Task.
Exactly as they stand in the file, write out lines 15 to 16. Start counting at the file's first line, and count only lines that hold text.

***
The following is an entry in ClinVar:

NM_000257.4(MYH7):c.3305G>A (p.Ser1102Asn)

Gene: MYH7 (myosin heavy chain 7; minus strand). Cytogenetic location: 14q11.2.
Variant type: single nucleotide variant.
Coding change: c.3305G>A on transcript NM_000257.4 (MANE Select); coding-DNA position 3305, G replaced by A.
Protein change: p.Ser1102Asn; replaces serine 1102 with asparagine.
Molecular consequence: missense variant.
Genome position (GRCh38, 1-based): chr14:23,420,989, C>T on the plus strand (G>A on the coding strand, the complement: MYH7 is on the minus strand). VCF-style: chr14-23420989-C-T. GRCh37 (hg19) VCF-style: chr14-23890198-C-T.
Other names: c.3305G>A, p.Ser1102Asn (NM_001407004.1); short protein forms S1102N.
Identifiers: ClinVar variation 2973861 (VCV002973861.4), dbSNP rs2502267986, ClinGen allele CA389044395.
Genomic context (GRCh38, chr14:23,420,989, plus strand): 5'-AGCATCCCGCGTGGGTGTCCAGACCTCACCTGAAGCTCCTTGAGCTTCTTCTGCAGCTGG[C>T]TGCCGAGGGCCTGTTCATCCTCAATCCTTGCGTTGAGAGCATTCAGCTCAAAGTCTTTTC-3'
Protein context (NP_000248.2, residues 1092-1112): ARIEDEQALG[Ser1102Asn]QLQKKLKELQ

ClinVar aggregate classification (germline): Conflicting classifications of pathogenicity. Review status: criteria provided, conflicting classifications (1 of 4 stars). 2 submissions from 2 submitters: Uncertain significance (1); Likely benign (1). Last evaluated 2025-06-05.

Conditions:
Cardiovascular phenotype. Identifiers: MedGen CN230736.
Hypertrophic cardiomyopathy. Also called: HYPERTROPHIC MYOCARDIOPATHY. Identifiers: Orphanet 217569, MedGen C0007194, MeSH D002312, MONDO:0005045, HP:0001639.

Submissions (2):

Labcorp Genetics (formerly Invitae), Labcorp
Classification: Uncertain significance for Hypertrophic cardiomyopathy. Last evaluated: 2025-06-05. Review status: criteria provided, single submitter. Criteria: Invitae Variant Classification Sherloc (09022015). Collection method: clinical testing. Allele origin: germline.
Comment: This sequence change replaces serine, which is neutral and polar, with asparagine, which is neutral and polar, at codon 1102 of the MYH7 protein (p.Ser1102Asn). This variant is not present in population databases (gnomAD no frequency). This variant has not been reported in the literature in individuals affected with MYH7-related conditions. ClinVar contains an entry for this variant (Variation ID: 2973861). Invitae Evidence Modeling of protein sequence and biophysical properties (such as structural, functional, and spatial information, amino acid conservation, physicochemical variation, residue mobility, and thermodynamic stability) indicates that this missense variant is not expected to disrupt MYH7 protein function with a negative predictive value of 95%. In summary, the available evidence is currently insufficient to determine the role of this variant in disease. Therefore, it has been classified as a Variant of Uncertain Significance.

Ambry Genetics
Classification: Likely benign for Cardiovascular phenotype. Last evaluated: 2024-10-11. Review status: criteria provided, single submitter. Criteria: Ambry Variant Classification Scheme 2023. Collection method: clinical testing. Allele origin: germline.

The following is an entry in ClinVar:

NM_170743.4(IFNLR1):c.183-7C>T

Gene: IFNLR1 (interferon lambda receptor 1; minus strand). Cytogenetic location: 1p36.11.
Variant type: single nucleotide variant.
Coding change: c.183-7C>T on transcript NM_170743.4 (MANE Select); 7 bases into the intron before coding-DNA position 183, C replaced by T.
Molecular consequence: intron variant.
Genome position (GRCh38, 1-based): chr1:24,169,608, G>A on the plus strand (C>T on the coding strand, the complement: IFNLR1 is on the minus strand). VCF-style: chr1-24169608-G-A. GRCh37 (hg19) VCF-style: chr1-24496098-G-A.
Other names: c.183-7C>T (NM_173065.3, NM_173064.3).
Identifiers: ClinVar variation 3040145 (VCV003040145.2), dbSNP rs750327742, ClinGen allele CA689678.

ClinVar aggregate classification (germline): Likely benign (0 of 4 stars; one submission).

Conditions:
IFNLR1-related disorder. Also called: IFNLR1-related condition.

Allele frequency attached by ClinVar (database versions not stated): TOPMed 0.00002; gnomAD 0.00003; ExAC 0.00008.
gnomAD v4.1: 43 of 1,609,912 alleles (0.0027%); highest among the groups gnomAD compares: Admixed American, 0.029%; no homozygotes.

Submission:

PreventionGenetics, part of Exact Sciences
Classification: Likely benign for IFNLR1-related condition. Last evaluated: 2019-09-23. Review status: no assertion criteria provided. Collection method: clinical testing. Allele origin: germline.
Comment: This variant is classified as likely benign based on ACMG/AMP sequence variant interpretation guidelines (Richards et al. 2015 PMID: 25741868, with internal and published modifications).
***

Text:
Cardiovascular phenotype. Identifiers: MedGen CN230736.
Hypertrophic cardiomyopathy. Also called: HYPERTROPHIC MYOCARDIOPATHY. Identifiers: Orphanet 217569, MedGen C0007194, MeSH D002312, MONDO:0005045, HP:0001639.